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Taxila: Sirsukh


Map of Taxila. Design Jona Lendering
Map of Taxila
Taxila (Old Indian Takshaçila): the ancient capital of the eastern Punjab, the country between the rivers Indus and Hydaspes. The site consists of several parts, which belong to three periods:
Taxila (history)
Achaemenid age Greek age Kushan age
Bhir Sirkap 1, 2 Sirsukh

Jandial Jaulian


Mohra Moradu
Ancient-Warfare.com, the online home of Ancient Warfare magazine
Fortification wall of Sirsukh. Photo Jona Lendering. After 80 CE, the Punjab, which had been conquered by Macedonians, Greeks, Sacae, and Parthians, was taken over by theYuezhi nomads or Kushans, a tribe that had once lived in northern China. Their king Kanishka abandoned the part of Taxila known as Sirkap, and founded -in a green and lush valley- Sirsukh. It was to become famous for its fortifications, which you can see here on a satellite photo.
Fortifications of Sirsukh / Taxila. Photo Marco Prins. A cut through the fortification wall, which is almost 5 kilometers long and nowhere less than 6 meters thick. It circumvenes an irregular square of 1350 x 1000 meters. The inner part of this citadel was not really investigated by archaeologists. It is low-lying and abundantly irrigated land, where ruins are buried inaccessibly deep.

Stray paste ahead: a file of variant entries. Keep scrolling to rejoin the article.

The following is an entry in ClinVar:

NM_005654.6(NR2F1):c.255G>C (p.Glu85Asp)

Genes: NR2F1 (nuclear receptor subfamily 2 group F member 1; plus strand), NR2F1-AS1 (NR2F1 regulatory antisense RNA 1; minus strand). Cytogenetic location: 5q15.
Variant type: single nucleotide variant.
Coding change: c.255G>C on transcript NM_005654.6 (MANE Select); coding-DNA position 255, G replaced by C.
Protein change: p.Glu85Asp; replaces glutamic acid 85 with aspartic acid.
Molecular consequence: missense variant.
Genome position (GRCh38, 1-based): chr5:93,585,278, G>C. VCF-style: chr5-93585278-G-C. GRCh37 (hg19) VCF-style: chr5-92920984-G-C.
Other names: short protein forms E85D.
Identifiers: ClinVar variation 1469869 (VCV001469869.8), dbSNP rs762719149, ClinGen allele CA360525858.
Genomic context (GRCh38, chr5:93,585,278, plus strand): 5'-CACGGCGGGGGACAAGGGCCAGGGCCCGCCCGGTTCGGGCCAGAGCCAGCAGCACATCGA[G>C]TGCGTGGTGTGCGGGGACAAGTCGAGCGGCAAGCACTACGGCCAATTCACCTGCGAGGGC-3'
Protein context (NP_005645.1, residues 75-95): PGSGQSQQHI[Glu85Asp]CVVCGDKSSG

Inside the fortifications of Sirsukh / Taxila. Photo Marco Prins. Inside the fortifications of Sirsukh. The walls are made of rough rubble and faced with the heavy diaper masonry masonry that is characteristic for this period.
Inside the fortifications of Sirsukh / Taxila. Photo Marco Prins. A loophole for archers inside the wall, at floor level. This was part of one of the semi-circular bastions, which probably had second and third stories.

There were several contemporary Buddhist monasteries (e.g., Jaulian and Mohra Moradu) in the neighborhood.

Sirsukh was left when the White Huns invaded the Punjab at the end of the fifth century. Today, it is partly covered with hemp.

© Jona Lendering for
Livius.Org, 2004
Revision: 28 May 2008
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